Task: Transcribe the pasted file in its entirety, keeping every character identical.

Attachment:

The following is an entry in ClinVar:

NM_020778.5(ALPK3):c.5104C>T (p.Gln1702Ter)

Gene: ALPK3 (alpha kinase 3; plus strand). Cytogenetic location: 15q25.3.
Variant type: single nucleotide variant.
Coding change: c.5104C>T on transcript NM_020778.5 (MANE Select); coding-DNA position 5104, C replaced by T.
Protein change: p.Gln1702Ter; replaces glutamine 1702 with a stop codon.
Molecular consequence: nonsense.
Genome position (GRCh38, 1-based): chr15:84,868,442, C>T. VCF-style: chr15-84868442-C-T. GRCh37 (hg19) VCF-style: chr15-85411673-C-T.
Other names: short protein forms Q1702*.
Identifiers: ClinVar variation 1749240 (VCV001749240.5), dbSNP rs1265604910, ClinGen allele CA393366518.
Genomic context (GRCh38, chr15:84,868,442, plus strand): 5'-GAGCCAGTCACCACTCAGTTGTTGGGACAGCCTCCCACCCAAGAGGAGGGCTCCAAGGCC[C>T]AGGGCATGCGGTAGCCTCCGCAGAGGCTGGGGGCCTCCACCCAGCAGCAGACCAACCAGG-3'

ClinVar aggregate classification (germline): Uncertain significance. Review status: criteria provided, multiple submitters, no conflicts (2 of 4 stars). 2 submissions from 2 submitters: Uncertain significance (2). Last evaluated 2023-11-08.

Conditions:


The following is an entry in ClinVar:

NM_020778.5(ALPK3):c.5104C>T (p.Gln1702Ter)

Gene: ALPK3 (alpha kinase 3; plus strand). Cytogenetic location: 15q25.3.
Variant type: single nucleotide variant.
Coding change: c.5104C>T on transcript NM_020778.5 (MANE Select); coding-DNA position 5104, C replaced by T.
Protein change: p.Gln1702Ter; replaces glutamine 1702 with a stop codon.
Molecular consequence: nonsense.
Genome position (GRCh38, 1-based): chr15:84,868,442, C>T. VCF-style: chr15-84868442-C-T. GRCh37 (hg19) VCF-style: chr15-85411673-C-T.
Other names: short protein forms Q1702*.
Identifiers: ClinVar variation 1749240 (VCV001749240.5), dbSNP rs1265604910, ClinGen allele CA393366518.
Genomic context (GRCh38, chr15:84,868,442, plus strand): 5'-GAGCCAGTCACCACTCAGTTGTTGGGACAGCCTCCCACCCAAGAGGAGGGCTCCAAGGCC[C>T]AGGGCATGCGGTAGCCTCCGCAGAGGCTGGGGGCCTCCACCCAGCAGCAGACCAACCAGG-3'

ClinVar aggregate classification (germline): Uncertain significance. Review status: criteria provided, multiple submitters, no conflicts (2 of 4 stars). 2 submissions from 2 submitters: Uncertain significance (2). Last evaluated 2023-11-08.

Conditions: